The scene depicted is from Melville's classic novel Moby-Dick. In chapter 87, "The Grand Armada", the Pequod's crew gives chase to a large herd of sperm whales, and the ensuing hunt is the primary inspiration for Milloff's painting. The title is derived from a quote in that chapter, in which Ishmael states the need for them to find "a breach in the living wall" that has closed in around them. In the painting that wall becomes the backdrop for a chaotic and bloody composition.
In Atacking the Pod, or The Living Wall, a blustery blur of activity is in progress as the whalers try to kill as many whales as they can. There are sixteen figures taking part in the action, three of which are primary figures in the novel as well. These three harpooneers--Fedallah, Queequeg, and Tashtego--all represent three different qualities that man possesses in extreme situations such as shown in this scene.
The Parsee Fedallah stands out as the most inherently evil of the three. Poised to fight, with a wild-eyed smile on his face, he appears excited about the activity around him. He is stereotypically rendered, and his two-dimensionality makes him easy to dislike. With his pointy beard and pitchfork, he could almost be a demonic avatar watching over the bloody "battle" between man and beast.
Queequeg rides on the stern of a second whale boat, preparing to launch a harpoon into one of the whales. He also is caught up in the moment, and grins maliciously at the viewer over his shoulder. In Queequeg Rescues Tashtego, another piece based on the same novel and completed the same year as Attacking The Pod, Milloff presents Queequeg as the hero, diving into the whale's head to pull Tashtego to safety. If this makes his behavior in Attacking The Pod seem inconsistent, it can be explained by the vast difference between the two circumstances. In Queequeg Rescues Tashtego, the latter falls into danger, and it becomes up to nearby Queequeg to save him. Queequeg was not in the middle of a life-threatening situation himself, and so his altruistic nature shows through. However, when he becomes threatened by the "living wall" around him, and gets caught up in the violent actions that h and his mates have signed aboard ship to do, he becomes a different person, reveling in the chase and the kill. Elizabeth Schultz has said that the proximity of danger and the presence of Fedallah nearby is such "that even the good Queequeg is pressured into the devil's service."
Partially hidden behind Queequeg, Tashtego performs a similar act of altruism as was done for him in Queequeg Rescues Tashtego. He is bending into view, pulling one man from the sea by his arm even as he holds another by his hair, bringing them both to safety. This selfless action sets Tashtego apart from the rest of the people in the scene, who are either in a state of panic or murderous ebullience. He is the antithesis of Fedallah, while also serving as a background reminder of Queequeg's good side.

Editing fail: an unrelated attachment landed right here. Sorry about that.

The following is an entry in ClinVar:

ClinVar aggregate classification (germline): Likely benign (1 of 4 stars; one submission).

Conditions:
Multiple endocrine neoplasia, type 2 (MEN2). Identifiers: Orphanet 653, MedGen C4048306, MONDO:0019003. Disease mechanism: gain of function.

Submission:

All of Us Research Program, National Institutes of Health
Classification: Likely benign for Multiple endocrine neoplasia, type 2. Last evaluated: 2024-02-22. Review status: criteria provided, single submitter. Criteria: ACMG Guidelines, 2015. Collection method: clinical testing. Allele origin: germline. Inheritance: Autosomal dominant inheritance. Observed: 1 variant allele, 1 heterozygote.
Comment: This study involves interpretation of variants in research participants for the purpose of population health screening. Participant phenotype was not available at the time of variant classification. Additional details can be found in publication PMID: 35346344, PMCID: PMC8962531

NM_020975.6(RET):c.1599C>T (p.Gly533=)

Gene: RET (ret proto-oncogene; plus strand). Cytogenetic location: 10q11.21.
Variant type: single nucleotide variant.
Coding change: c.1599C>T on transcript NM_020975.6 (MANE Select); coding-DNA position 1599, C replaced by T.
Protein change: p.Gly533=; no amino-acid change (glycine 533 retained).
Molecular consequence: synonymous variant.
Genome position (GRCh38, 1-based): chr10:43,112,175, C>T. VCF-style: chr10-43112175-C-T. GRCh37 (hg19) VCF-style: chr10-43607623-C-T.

Milloff places two other figures in the middle of the scene that deserve mention. Directly below the drowning man (being pulled to safety by Tashtego) is a man emerging from the sea foam with outspread arms. He is described by the artist as being "a mad prophet come to bless the sea," and does so with the look of a kouros on his face, as though he is witnessing the activities of the gods themselves. and directly below this prophet is a second figure, a dark-haired man caught in the crushing jaws of a shark, displaying the same expression as the prophet, except with eyes closed. he points to the scene around him. milloff claims this to be a self-portrait, and it could well represent how he views his place in the art world.
the scene is highly mythologized in terms of poses, facial expressions, and the artist's use of overlapping narrative. milloff uses exaggerated positions and many different facial expressions to bring across the feeling that this is an event on the order of myth or religious parable, and is therefore not meant to be taken merely at face value. he also uses overlapping narrative as a technique for creating balance to the work, giving the viewer something to rest his/her eye on which isn't so outwardly violent.
there are several scenes that take place in chapter 87, either one after another or concurrently (though always expressed linearly). two of these milloff chooses to focus his attention on. one is the whale hunt itself, in which most of the action--and therefore the visual interest--lies, with the swirling masses of bodies and foam contrasted against the linear harpoons and oars that cut across the scene at random angles. the other is from that point in the chapter where the crew find themselves in the center of the lake, where the cows and calves of the herd are being kept safe from the whalers. here the boats are greeted fearlessly by the little whales, who have not been privy tothe deadly role the whalers play. milloff brings the mood of this moment into his painting with the addition of more benign animals--dolphins and porpoises--to the periphery of the scene. one in the upper left even points to a way through the "living wall" with his tail, the flukes surrounded by a small patch of blue sky in the corner.
This composite composition--the fusion of two different scenes into one picture--is an old practice going back to the 6th century B.C. in Greece, where it served as a method of reducing a story to one basic image with enough familiar imagery from the story being told that it becomes immediately recognizable. It was also used in some Hindu art, a religion of interest to Melville. For Milloff it is also a means by which he can balance out the violent activity in the painting, much as Tashtego serves to balance out the dastardly deeds of Fedallah and the wicked look on Queequeg's face. By slipping out of time Milloff is able to make a chaotic large-scale work coherent and enjoyable.